Saving a deposit is invariably cited at the biggest barrier for young people who want to buy a home.
As long as a customer can afford repayments, offering a mortgage for 100% of the mortgage to borrowers could remove this obstacle.
After all, unsecured lending doesn’t require a deposit, so why should home loans?
Jonathan Barratt, private client assistant at tax and advisory practice at Blick Rothenberg, is in favour of 100% LTV loans and thinks the chancellor should encourage this initiative in the Budget.
He said: “In order to avoid the mistakes of the 2008 credit crisis, providers are now incredibly stringent with mortgages meaning young people and first-time buyers often need to save for the huge upfront cost of the deposit.
“Instead of giving money away upfront, which the government can’t afford, could there not be a system in place where the government acts as some form of guarantor on the mortgages for first time buyers so the mortgages can increase to 100% of property value again?
“This would negate the necessity of the government to immediately find funds.
“It would also mean that first-time buyers only need to cover the legal fees and Stamp Duty Land Tax (SDLT) if applicable, enabling them to jump from renting to owning, where a mortgage could potentially be less than the monthly rental costs.”
Solve a growing social divide
A return to 100% LTV mortgages could also remove a bias towards first-time buyers from richer families.
Around two out of three first-time buyers under the age of 35 use the ‘bank of mum and dad’ or other forms of family help to get on to the ladder, according to research from Legal & General.
Ray Boulger from broker John Charcol is also in favour of a return to higher LTV mortgages.
He said: “We do need to find a way that will allow borrowers to get higher percentage mortgages.
“If we don’t do that there will be a growing social divide – if our parents don’t own a property, it’s much more difficult for you to own a property.”
He added: “If someone can afford the mortgage but is struggling to afford the deposit… The obvious way to address it is bringing back higher LTV mortgages.”
The high amount of capital lenders need to support mortgages above 90% LTV is a major road block, according to Boulger.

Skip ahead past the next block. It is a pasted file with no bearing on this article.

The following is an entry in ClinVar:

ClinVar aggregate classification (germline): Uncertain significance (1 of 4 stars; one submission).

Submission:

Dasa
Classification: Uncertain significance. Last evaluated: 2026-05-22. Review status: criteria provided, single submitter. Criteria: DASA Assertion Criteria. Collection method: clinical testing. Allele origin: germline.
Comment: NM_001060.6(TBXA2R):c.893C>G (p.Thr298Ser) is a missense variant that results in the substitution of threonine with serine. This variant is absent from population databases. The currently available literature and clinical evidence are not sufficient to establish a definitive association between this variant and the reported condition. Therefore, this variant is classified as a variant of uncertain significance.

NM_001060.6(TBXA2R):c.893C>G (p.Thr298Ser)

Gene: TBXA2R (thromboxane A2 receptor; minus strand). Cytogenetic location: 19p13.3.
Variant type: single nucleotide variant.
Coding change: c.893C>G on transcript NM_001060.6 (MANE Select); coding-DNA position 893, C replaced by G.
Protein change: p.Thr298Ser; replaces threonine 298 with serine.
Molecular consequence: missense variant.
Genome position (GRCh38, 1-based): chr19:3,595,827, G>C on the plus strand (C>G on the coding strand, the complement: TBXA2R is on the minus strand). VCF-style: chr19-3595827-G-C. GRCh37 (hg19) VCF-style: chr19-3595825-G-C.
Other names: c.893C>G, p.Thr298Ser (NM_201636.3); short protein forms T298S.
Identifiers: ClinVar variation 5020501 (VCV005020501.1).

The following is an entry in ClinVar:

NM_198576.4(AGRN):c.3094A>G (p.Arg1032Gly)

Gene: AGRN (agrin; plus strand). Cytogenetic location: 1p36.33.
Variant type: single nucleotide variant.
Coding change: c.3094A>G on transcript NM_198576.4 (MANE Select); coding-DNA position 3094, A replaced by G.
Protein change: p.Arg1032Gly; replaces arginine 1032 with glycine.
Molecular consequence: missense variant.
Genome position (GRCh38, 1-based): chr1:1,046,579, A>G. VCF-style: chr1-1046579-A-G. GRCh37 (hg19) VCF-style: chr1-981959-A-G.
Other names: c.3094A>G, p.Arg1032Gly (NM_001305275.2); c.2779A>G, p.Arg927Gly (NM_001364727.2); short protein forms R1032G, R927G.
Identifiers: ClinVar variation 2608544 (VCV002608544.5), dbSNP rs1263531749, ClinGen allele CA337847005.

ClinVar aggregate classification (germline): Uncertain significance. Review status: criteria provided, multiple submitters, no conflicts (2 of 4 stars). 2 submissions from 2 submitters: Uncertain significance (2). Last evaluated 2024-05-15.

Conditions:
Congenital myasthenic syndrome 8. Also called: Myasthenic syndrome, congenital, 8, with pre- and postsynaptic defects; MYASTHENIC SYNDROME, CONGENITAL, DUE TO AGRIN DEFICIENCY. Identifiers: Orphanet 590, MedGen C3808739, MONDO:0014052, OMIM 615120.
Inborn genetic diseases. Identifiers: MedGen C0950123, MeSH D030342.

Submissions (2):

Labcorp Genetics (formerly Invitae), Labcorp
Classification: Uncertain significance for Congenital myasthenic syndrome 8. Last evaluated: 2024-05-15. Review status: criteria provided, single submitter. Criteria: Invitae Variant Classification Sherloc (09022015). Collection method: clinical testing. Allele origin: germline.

The chancellor could address this in the Budget to clear the way for higher LTV lending.
Boulger added: “Lenders are reluctant to stick their head above the parapet and if they do, and are the only ones, they will get a 100% of the business.”
100% mortgages not a solution
But not everyone thinks zero deposit mortgages are the answer for first-time buyers.
Richard Bousfield of The Surrey Mortgage Broker said 100% mortgages were a relatively small part of his business before the crisis and it wouldn’t make much of a difference if they were to return.
He told Mortgage Solutions: “My opinion is that [the problem] is supply and demand.”
The South East based broker is keen to hear Philip Hammond give more details about the 300,000 new homes a year the Government plans to build, including the location and type of homes.
David Hollingworth of London & Country Mortgages also believes that higher LTV mortgages would provide some help, but are not a solution for all.
He said: “Of course, pulling a deposit together for first time buyers is a key challenge but the other big challenge is affordability.
“If you remove the need for a deposit through provision of a 100% mortgage the FTB will still need to be able to demonstrate adequate affordability to cover the borrowing amount.
“As house prices have risen, the size of deposit required has increased in order to bridge the gap between what they can borrow and the purchase price.
He added: “100% LTV mortgages would not solve that issue and many would still need to find funds from savings or Bank of Mum and Dad.”